Connie Chan breaks the mold at Andreessen Horowitz, becoming the first general partner to be promoted from within

Investor Connie Chan has made such an impact on her colleagues at Andreessen Horowitz (a16z) since joining the firm in 2011 that today, they’re announcing Chan’s appointment to general partner.

It’s a big deal for the Sand Hill Road venture firm for numerous reasons. First, Chan becomes just the second woman in the firm’s nine-year history to be appointed to the role of general partner. As readers may recall, a16z announced the first female general partner in its history late last month, bringing aboard former federal prosecutor Katie Haun to help lead its new cryptocurrency fund.

According to Jeff Jordan — himself an a16z general partner and the former CEO of OpenTable — the nine-year-old firm has also never before promoted someone from within to the post of general partner, instead pulling in people like Jordan himself with senior operating experience. (Jordan also distantly held posts as the president of PayPal, the CFO of Hollywood Entertainment, and the CEO of

The “policy was not to promote internally,” says Jordan. Yet such thinking has changed recently as a16z has grown and the operating functions that it uses to support its portfolio companies have matured. Indeed, when it came to Chan, a Stanford alum who logged four years with the private equity firm Elevation Partners and another two years in product management roles at HP and Palm, a lack of direct experience in scaling a business was eventually outweighed by her ability to identify and support talented founders, Jordan says.

He credits Chan, for example, with the firm’s initial investment in the digital scrapbook site Pinterest. “It wasn’t a contentious discussion, but Connie really pounding the table is what led to our investment in the company,” he says.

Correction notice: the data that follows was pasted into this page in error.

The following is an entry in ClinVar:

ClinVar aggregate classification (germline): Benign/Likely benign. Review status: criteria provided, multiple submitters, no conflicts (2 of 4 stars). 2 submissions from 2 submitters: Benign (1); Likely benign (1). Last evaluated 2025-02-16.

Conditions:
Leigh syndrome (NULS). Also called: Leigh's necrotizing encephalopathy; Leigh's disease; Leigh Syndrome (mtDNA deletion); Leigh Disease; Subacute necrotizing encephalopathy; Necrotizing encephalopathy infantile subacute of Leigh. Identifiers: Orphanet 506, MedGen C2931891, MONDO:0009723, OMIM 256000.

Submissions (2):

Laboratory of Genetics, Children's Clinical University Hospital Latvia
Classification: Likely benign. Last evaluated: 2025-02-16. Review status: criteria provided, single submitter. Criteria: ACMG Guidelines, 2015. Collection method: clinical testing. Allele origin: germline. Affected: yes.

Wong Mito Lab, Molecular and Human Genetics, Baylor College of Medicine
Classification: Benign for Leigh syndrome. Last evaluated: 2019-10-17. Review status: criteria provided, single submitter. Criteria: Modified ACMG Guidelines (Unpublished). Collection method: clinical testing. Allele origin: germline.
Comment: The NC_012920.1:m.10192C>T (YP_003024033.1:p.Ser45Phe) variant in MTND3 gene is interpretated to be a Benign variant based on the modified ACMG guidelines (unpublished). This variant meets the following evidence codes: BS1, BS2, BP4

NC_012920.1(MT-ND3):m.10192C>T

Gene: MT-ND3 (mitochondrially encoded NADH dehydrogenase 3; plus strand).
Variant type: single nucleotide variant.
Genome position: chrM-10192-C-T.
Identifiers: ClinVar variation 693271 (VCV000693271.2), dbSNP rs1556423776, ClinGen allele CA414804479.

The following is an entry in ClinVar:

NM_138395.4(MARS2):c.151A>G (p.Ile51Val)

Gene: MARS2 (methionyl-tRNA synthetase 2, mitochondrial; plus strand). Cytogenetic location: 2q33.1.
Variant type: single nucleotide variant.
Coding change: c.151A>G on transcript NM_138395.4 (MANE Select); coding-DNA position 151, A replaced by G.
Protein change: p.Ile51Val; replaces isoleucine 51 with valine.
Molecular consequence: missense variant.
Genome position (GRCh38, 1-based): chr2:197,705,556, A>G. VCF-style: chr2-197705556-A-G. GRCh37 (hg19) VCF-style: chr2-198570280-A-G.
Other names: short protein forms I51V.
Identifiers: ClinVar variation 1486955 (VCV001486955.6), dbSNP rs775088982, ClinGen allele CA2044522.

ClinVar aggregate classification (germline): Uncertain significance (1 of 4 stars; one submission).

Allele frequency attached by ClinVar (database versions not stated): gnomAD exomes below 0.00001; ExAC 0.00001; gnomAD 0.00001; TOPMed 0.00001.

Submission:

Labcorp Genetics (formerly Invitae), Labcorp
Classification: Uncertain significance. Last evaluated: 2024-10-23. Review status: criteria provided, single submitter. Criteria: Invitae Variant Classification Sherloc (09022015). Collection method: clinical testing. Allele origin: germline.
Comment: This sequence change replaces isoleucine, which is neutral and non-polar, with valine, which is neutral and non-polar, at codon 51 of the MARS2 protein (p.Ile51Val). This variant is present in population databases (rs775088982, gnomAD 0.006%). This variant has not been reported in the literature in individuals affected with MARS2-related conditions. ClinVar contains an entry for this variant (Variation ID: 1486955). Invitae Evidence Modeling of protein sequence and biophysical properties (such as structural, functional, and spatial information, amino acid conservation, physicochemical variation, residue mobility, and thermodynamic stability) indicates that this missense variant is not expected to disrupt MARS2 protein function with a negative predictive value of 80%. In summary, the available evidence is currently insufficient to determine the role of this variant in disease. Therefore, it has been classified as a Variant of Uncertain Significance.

Pinterest was most recently valued at more than $12 billion. When a16z led a $27 million round in the company back in 2011, it was reportedly valued at $200 million.

Chan also brings to the table two other things desperately needed at Andreessen Horowitz and ever other U.S. venture firm: an understanding of China’s market and key contacts there. From her earliest days with the firm, Chan has spearheaded its Asia network, helping the firm’s portfolio companies navigate regional opportunities through quarterly visits to the country, as well as gaining a “one- to four-year advantage in [understanding] consumer mobile” trends in the U.S., which often start first in China, she notes.

Consider that Chan pushed a16z to invest in the electric bike and scooter company Lime last year after studying the unit economics of Lime’s China-based predecessors Ofo and Mobike. (She calls Lime’s very recent funding, which was led by Uber and GV and will see Lime more closely integrated with Uber, a “big, big positive.”)

Chan, who’d worked for HP in Beijing, also introduced the a16z portfolio company, Lyft, to the China-based ride-hailing giant Didi back in 2015. Didi wound up investing $100 million investment in Lyft as a result and announcing a ride-sharing, cross-country collaboration as part of the tie-up.

If you’re wondering if Chan’s new role suggests in any way that Andreessen Horowitz might begin making direct investments in China, she says it will not, that the “focus will still be on the U.S., with most of our deals in Silicon Valley.”

We separately ask if the firm might be gearing up to announce a new fund, given the recent appointments of both Chan and Haun — who bring the number of general partners at a16z to 12. Another clue that its newest vehicle might not too far off is the fact the firm announced its most recent, flagship fund a little more than two years ago.  The answer we are given: “There’s nothing to announce at this time.”